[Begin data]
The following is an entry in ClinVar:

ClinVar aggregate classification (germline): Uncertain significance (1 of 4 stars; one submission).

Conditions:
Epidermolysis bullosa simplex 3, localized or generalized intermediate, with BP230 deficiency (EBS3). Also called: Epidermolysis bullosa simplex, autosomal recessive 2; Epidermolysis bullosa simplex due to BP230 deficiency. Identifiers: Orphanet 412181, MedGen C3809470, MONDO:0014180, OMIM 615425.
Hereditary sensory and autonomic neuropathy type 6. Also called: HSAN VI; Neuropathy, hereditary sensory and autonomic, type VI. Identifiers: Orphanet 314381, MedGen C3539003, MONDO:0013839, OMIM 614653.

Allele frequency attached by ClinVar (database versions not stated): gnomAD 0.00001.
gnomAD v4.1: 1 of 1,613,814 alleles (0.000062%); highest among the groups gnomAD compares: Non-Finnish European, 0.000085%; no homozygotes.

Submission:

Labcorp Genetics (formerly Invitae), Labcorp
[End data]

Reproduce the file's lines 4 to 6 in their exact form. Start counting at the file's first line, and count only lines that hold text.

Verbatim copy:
Epidermolysis bullosa simplex 3, localized or generalized intermediate, with BP230 deficiency (EBS3). Also called: Epidermolysis bullosa simplex, autosomal recessive 2; Epidermolysis bullosa simplex due to BP230 deficiency. Identifiers: Orphanet 412181, MedGen C3809470, MONDO:0014180, OMIM 615425.
Hereditary sensory and autonomic neuropathy type 6. Also called: HSAN VI; Neuropathy, hereditary sensory and autonomic, type VI. Identifiers: Orphanet 314381, MedGen C3539003, MONDO:0013839, OMIM 614653.

Allele frequency attached by ClinVar (database versions not stated): gnomAD 0.00001.